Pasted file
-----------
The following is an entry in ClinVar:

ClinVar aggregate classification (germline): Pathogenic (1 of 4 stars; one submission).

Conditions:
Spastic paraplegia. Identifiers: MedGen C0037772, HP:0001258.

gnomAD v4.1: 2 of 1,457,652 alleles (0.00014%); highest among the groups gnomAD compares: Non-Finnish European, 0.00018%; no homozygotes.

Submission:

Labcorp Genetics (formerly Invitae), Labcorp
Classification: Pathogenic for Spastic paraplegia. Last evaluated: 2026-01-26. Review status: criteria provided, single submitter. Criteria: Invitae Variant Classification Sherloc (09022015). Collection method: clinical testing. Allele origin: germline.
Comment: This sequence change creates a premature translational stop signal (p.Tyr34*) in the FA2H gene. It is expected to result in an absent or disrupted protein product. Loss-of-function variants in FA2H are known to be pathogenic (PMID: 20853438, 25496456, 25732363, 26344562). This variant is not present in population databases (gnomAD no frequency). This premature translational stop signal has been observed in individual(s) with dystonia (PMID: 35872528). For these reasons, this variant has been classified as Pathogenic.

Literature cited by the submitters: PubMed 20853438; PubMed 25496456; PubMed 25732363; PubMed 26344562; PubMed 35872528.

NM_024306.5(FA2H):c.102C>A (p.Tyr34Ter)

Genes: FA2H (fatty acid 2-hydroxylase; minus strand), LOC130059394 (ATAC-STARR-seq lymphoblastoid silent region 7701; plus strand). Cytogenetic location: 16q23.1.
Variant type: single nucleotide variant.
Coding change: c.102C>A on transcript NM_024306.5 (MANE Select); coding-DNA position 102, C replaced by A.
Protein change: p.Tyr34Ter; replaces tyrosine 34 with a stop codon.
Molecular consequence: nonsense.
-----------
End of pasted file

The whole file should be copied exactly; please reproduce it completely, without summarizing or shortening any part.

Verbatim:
The following is an entry in ClinVar:

ClinVar aggregate classification (germline): Pathogenic (1 of 4 stars; one submission).

Conditions:
Spastic paraplegia. Identifiers: MedGen C0037772, HP:0001258.

gnomAD v4.1: 2 of 1,457,652 alleles (0.00014%); highest among the groups gnomAD compares: Non-Finnish European, 0.00018%; no homozygotes.

Submission:

Labcorp Genetics (formerly Invitae), Labcorp
Classification: Pathogenic for Spastic paraplegia. Last evaluated: 2026-01-26. Review status: criteria provided, single submitter. Criteria: Invitae Variant Classification Sherloc (09022015). Collection method: clinical testing. Allele origin: germline.
Comment: This sequence change creates a premature translational stop signal (p.Tyr34*) in the FA2H gene. It is expected to result in an absent or disrupted protein product. Loss-of-function variants in FA2H are known to be pathogenic (PMID: 20853438, 25496456, 25732363, 26344562). This variant is not present in population databases (gnomAD no frequency). This premature translational stop signal has been observed in individual(s) with dystonia (PMID: 35872528). For these reasons, this variant has been classified as Pathogenic.

Literature cited by the submitters: PubMed 20853438; PubMed 25496456; PubMed 25732363; PubMed 26344562; PubMed 35872528.

NM_024306.5(FA2H):c.102C>A (p.Tyr34Ter)

Genes: FA2H (fatty acid 2-hydroxylase; minus strand), LOC130059394 (ATAC-STARR-seq lymphoblastoid silent region 7701; plus strand). Cytogenetic location: 16q23.1.
Variant type: single nucleotide variant.
Coding change: c.102C>A on transcript NM_024306.5 (MANE Select); coding-DNA position 102, C replaced by A.
Protein change: p.Tyr34Ter; replaces tyrosine 34 with a stop codon.
Molecular consequence: nonsense.